Why Bogle Doesn't Bother to Rebalance

I've admired Vanguard founder Jack Bogle for a long time. In my eyes, he was instrumental in bringing on a revolution in the financial industry that led to low-cost ways for small investors like me to put their money to work in a huge array of markets. Without the index funds he helped pioneer, investors would likely have paid quite a bit more in fund management fees and other ancillary costs.

But in a recent discussion with the Fool's Robert Brokamp, which appears in the brand-new issue of Motley Fool Champion Funds, Bogle said something that surprised me quite a bit: He hasn't rebalanced his portfolio in years. After adjusting his asset allocation during the bull market of the late 1990s, he largely left his portfolio alone, as the roller-coaster ride of the last nine years took stocks down, up, and down again. He's comfortable with the small allocation of stocks he has now and thinks he'll keep it, regardless of which direction the financial markets move in the future.

Why not rebalance?
In general, I'm a big fan of rebalancing. The idea just makes intuitive sense. When a portion of your portfolio has gotten more expensive compared to another, selling something when it's up in order to buy more of something else that's down meets the "buy low-sell high" test, especially for investments that tend to move up and down in cycles over time.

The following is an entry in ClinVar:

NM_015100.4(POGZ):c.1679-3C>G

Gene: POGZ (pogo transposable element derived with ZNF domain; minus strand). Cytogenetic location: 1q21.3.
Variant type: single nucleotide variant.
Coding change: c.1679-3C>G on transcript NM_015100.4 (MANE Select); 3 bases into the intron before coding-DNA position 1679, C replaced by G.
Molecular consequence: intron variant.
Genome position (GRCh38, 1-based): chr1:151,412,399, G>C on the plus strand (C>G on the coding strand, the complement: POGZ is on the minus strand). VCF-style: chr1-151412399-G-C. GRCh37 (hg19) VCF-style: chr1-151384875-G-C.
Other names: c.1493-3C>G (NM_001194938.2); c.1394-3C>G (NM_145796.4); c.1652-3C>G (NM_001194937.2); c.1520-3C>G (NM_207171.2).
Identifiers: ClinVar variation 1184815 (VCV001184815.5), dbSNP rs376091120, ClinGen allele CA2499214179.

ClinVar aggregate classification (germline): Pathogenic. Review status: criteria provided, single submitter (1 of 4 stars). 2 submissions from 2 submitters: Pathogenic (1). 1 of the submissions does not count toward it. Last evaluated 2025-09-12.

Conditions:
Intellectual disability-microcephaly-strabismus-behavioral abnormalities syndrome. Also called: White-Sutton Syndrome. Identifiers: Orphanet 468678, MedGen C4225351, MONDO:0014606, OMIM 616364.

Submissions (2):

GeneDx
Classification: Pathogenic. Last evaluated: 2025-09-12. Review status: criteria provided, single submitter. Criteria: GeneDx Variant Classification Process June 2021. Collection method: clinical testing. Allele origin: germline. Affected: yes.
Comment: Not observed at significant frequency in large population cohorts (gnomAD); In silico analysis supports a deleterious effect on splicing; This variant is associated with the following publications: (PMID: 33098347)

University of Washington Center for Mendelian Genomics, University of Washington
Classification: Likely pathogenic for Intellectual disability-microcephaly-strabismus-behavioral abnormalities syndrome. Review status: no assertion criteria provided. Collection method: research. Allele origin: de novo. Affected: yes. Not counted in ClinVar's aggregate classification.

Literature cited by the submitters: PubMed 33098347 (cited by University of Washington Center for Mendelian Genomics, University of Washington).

But Bogle's comment serves as a good reminder that rebalancing blindly isn't smart either. Before you rebalance your portfolio, you should understand exactly why you're rebalancing -- and what impact it will have on your overall portfolio. So, here are some reasons why you wouldn't want to rebalance:

  • Changing investment goals and risk tolerance. Typically, investors become more risk-averse on the risk/reward scale as they grow older. Although recent declines in the stock market have caused many investors' portfolios to have below-normal allocations to stocks, that might be exactly what you want if you're close to or already in retirement. If so, there's no need to rebalance.
  • Costs. With no-load mutual funds, rebalancing usually costs little or nothing. But if you have to pay high commissions or sales charges to switch, then rebalancing may not be worth it.
  • Sector rebalancing. The implicit assumption behind rebalancing is stocks that have fallen are more likely to bounce back in the future, while rising stocks are more likely to give up some of their gains. But if you don't think that's the case, then rebalancing isn't the right move.

Here's a simple example of that last point. In 2007, financial stocks fell sharply, while defensive stocks like consumer staples and low-end retailers did fairly well. Because financials were down, you might have rebalanced some of your money away from defensive issues back to the financials.

Yet as it turned out, that would've been a bad move. The run of outperformance for defensive stocks was far from over at the beginning of 2008. Here's how those stocks did last year:

Stock

2007 Return

2008 Return

Bank of America (NYSE: BAC  )

(18.9%)

(63.1%)

Citigroup (NYSE: C  )

(44.7%)

(75.7%)

Morgan Stanley (NYSE: MS  )

(20.3%)

(68.7%)